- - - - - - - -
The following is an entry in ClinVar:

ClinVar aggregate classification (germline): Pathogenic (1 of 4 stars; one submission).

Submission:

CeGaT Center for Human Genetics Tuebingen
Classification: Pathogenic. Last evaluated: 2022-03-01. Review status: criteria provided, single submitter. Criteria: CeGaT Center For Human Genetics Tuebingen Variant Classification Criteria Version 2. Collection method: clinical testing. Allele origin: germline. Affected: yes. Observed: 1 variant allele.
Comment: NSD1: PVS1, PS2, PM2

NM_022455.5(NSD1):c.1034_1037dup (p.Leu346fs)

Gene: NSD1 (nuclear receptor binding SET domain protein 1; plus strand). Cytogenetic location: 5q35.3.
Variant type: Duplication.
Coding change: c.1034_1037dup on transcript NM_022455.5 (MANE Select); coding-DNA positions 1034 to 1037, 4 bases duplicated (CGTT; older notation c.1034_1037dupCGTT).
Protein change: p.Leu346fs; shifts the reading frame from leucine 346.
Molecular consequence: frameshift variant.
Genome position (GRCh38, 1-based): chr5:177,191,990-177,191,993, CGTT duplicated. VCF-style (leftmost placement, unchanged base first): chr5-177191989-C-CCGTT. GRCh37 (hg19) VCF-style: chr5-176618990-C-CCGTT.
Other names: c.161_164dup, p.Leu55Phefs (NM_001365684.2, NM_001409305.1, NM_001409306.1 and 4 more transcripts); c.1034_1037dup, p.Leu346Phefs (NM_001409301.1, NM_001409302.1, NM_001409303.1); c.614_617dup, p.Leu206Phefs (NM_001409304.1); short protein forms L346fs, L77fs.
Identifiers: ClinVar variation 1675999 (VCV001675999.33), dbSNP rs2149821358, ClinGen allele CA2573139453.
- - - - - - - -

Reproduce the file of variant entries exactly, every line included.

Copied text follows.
The following is an entry in ClinVar:

ClinVar aggregate classification (germline): Pathogenic (1 of 4 stars; one submission).

Submission:

CeGaT Center for Human Genetics Tuebingen
Classification: Pathogenic. Last evaluated: 2022-03-01. Review status: criteria provided, single submitter. Criteria: CeGaT Center For Human Genetics Tuebingen Variant Classification Criteria Version 2. Collection method: clinical testing. Allele origin: germline. Affected: yes. Observed: 1 variant allele.
Comment: NSD1: PVS1, PS2, PM2

NM_022455.5(NSD1):c.1034_1037dup (p.Leu346fs)

Gene: NSD1 (nuclear receptor binding SET domain protein 1; plus strand). Cytogenetic location: 5q35.3.
Variant type: Duplication.
Coding change: c.1034_1037dup on transcript NM_022455.5 (MANE Select); coding-DNA positions 1034 to 1037, 4 bases duplicated (CGTT; older notation c.1034_1037dupCGTT).
Protein change: p.Leu346fs; shifts the reading frame from leucine 346.
Molecular consequence: frameshift variant.
Genome position (GRCh38, 1-based): chr5:177,191,990-177,191,993, CGTT duplicated. VCF-style (leftmost placement, unchanged base first): chr5-177191989-C-CCGTT. GRCh37 (hg19) VCF-style: chr5-176618990-C-CCGTT.
Other names: c.161_164dup, p.Leu55Phefs (NM_001365684.2, NM_001409305.1, NM_001409306.1 and 4 more transcripts); c.1034_1037dup, p.Leu346Phefs (NM_001409301.1, NM_001409302.1, NM_001409303.1); c.614_617dup, p.Leu206Phefs (NM_001409304.1); short protein forms L346fs, L77fs.
Identifiers: ClinVar variation 1675999 (VCV001675999.33), dbSNP rs2149821358, ClinGen allele CA2573139453.